Rate Shock

The Trump administration proposes to sell Bonneville power at market rates, a big potential cost increase for Northwest consumers, a Council assessment shows.

If the Bonneville Power Administration sold its electricity at market rates, customers of Northwest public utilities that buy their power from Bonneville would see their cost of power increase by 20 to 40 percent, an assessment by the Northwest Power and Conservation Council concludes.

The Trump Administration’s Fiscal Year 2019 budget proposal would authorize the federal power marketing authorities, which include Bonneville, the Western Area Power Authority and the Southeastern Power Administration, to charge rates for electricity based on comparable rates charged by for-profit, investor-owned utilities rather than the rates they charge now, which are based only on the cost of providing the power.

Bonneville sells the output of 31 federal dams and one non-federal nuclear power plant to 142 utility customers serving several million consumers.

According to a recent assessment by the Council, a typical residential ratepayer of a Bonneville customer utility currently pays about $94 per month for electricity. The jump to market rates would result in additional monthly costs of 20 to 40 percent. The assessment also suggests that power rate increases would disproportionally impact low-income, rural residential customers of Northwest utilities, leading to a 3 percent reduction in their disposable income.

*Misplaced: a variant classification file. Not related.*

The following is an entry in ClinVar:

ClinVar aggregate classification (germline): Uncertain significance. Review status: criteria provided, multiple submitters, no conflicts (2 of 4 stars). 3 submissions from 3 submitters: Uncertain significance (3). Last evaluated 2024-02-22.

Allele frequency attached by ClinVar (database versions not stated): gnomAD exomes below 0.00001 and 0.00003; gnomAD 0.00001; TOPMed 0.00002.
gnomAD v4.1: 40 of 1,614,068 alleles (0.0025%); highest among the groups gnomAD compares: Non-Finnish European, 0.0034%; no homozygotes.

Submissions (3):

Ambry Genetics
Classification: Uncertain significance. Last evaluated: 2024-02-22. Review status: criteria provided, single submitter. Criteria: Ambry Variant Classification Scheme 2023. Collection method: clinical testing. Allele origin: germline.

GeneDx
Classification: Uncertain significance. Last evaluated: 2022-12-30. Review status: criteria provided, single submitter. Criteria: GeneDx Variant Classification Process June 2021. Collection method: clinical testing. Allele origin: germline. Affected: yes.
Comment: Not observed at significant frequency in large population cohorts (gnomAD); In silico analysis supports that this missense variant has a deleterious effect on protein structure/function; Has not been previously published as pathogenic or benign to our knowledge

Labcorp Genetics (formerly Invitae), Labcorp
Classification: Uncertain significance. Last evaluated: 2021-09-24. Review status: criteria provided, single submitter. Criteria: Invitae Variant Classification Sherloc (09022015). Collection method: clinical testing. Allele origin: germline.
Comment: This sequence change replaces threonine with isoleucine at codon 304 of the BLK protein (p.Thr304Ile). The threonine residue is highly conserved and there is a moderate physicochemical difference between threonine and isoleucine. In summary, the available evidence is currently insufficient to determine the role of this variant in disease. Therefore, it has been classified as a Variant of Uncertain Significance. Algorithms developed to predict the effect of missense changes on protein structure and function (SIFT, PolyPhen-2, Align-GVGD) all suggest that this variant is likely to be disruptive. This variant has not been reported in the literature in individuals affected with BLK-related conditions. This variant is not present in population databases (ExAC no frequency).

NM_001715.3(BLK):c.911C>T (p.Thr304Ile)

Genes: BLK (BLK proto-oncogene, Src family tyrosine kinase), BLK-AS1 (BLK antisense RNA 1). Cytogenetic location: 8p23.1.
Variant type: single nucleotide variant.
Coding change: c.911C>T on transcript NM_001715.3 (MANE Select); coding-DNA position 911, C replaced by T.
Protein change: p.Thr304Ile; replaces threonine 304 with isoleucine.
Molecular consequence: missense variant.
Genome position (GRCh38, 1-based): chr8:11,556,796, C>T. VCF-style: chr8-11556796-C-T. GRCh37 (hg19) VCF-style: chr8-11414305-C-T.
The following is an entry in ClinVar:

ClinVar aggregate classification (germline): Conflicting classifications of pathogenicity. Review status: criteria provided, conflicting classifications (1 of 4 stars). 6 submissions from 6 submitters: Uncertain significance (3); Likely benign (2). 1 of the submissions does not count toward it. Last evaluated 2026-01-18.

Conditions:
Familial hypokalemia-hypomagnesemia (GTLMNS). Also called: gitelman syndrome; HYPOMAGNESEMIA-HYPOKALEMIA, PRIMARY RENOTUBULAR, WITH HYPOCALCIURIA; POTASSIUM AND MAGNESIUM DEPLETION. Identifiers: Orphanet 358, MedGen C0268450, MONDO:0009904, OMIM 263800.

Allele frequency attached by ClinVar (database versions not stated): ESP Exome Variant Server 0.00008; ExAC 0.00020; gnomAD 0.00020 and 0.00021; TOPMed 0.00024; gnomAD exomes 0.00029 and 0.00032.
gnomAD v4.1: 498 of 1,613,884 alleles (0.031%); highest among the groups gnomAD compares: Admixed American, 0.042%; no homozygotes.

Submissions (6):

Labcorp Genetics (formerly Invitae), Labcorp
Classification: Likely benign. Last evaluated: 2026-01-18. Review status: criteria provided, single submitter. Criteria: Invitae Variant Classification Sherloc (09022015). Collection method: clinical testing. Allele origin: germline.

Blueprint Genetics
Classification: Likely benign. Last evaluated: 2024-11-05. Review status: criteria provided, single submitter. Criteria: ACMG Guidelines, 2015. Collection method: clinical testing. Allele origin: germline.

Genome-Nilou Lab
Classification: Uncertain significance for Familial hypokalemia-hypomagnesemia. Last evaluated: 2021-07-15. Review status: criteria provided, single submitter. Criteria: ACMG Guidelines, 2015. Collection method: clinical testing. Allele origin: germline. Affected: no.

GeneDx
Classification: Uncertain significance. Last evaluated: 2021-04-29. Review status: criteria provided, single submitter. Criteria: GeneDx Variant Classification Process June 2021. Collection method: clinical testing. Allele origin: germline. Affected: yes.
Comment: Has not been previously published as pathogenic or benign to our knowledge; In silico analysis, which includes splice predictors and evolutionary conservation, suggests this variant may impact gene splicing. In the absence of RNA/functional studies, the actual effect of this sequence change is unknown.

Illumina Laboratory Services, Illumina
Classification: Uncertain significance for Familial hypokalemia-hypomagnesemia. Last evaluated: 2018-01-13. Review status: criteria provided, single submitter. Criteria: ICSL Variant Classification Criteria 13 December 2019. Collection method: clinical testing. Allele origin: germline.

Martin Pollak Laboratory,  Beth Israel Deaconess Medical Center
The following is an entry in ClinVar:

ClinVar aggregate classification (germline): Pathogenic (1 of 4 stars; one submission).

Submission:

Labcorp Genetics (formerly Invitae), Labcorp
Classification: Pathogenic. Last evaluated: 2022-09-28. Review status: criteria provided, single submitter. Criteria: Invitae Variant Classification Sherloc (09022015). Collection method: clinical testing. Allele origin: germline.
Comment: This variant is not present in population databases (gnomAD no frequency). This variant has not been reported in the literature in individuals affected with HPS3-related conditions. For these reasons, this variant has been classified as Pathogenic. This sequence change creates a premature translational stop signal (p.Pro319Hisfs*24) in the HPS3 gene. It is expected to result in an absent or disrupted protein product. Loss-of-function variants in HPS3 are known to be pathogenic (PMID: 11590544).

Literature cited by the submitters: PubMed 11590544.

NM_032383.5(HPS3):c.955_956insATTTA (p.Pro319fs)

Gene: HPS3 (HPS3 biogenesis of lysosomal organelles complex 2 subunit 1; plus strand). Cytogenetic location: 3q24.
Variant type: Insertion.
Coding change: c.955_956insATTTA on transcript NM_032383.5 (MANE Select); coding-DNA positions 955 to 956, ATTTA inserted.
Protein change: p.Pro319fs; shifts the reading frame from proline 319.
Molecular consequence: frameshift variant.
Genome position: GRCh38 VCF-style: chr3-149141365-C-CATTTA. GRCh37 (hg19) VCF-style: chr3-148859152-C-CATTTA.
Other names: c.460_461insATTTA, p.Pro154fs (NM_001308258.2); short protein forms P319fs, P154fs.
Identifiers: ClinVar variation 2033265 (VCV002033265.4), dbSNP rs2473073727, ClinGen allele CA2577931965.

The assessment predicts that selling Bonneville power at market rates could trigger a recession in the Northwest by forcing Bonneville customers to pay much higher prices for power and imposing higher costs on businesses and consumers. It also could drive new and existing businesses out of the region, such as data centers that have located here because of the low cost, clean electricity. According to the assessment, the impact would be something like the impact of the West Coast energy crisis of 2000-2001, when electricity prices increased 36 percent between 1999 and 2002. As a result, regional employment declined by 77,000 jobs, the regional unemployment rate increased from 5 percent to over 7 percent, and the regional economy lost about $10 billion, largely as the result of cutbacks at energy-intensive industries.

Meanwhile, the administration’s 2019 budget also proposes to sell the high-voltage transmission systems operated by the federal power marketing authorities. Bonneville’s transmission system is the largest in the Northwest, encompassing more than 15,000 miles of wires and serving 511 customers. Selling the system, presumably to investor-owned utilities, would require current Bonneville customers to pay additional costs for transmission, distribution, and other ancillary components that are currently covered in the existing BPA transmission rates.

Just as the energy crisis contributed to the demise of the aluminum industry in the Northwest, the administration’s proposals could lead to large industrial customers moving out of the region and uncertainty about future electricity prices, which would discourage businesses and industries from moving to the Northwest. As well, reduced loads and price volatility would reduce the financial strength of Bonneville, hindering its ability to cover its costs.

A similar proposal was included in the Trump Administration’s budget last year but was rejected by Congress.